One of the most widely publicized rivalries in the computer industry is the fierce competition between Netscape and Microsoft for the Web browser market. (See the Introduction for more on Web browsers.) Using the following homepages for reference, answer the questions below:
Microsoft Internet Explorer http://www.microsoft.com/ie/
Netscape Communicator http://home.netscape.com/comprod/products/communicator
a) How would you characterize the product life cycle for Web browser software? Write a description of each stage, explaining the different market conditions and probable environmental factors that apply to each one. Using Figures 9-2 and 9-3 for reference, sketch a graphical representation of what you think this life cycle might look like.
b) What stage of its life cycle is this product in now? Explain your answer, citing evidence from the above homepages where possible.
c) Would you call this product a fad? Why or why not?
Are the life cycles for services different from those that apply to goods? To explore this question, consider the express mail industry which has come into prominence only in the past decade or so. Using the following homepages for reference, repeat all of Exercise 9-6 above, applying the same questions to the market for overnight delivery services.
Federal Express http://www.fedex.com
Airborne Express http://www.airborne-express.com
How does your life cycle profile for these services compare to the one you proposed for Web browser software in Exercise 9-6?
a) First, think of a product or product type which is characterized by planned obsolescence. Describe this product and explain how it conforms to the definition of planned obsolescence in the text. Is this product an example of technological or style obsolescence?
b) Next, using whatever Web resources you need (search engines, reference books, etc.) find a company Website promoting this product or product type. How does this homepage reflect the planned obsolescence of this product? Why must marketers be careful in promoting products of this type? What are the social and ethical implications of planned obsolescence marketing strategies?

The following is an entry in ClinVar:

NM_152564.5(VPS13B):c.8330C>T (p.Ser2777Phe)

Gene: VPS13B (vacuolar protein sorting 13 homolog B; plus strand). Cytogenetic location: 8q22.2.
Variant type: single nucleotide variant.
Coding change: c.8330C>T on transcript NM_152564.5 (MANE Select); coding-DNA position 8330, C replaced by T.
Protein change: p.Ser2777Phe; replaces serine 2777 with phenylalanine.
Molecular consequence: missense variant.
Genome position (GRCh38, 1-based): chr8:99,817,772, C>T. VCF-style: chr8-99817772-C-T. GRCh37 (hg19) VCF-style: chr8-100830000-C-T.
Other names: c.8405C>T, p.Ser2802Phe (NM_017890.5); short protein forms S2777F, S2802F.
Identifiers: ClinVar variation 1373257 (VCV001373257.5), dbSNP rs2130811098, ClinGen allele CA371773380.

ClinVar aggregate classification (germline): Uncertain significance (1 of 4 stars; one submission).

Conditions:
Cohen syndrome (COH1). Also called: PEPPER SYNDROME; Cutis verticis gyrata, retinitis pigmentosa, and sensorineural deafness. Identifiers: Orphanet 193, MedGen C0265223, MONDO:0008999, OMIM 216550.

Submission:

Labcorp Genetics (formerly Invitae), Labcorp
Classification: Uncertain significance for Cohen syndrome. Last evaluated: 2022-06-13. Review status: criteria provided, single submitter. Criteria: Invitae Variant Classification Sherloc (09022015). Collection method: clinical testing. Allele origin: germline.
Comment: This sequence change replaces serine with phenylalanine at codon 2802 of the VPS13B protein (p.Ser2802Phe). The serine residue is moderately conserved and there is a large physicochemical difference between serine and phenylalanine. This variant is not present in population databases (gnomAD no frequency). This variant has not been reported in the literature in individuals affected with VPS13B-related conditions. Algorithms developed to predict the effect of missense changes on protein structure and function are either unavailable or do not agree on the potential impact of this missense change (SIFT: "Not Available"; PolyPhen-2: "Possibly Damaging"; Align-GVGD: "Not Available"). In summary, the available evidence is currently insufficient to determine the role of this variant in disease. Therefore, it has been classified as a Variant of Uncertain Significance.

The footwear industry provides an interesting backdrop for a discussion of style and fashion. The following homepages were selected for this exercise because they represent very different aspects of the footwear market.
Champion Boot Co. http://www.championboot.com
Blundstone Safety Footwear http://www.blundstone.com.au
Vans Shoes http://www.vansshoes.com
a) First, explain how the terms style and fashion apply to the footwear industry in general. Cite examples from the above Websites to illustrate the differences between these concepts.
b) How would you characterize the differences between these companies in terms of how much fashion and fashion trends affect their marketing strategies? As part of your answer to this question, describe the different fashion-adoption processes that most likely apply to each of these companies respectively. How much of a role do fashion cycles play in each case? Where appropriate, indicate and explain the fashion adoption theory that applies: trickle-down, trickle-across, or trickle-up.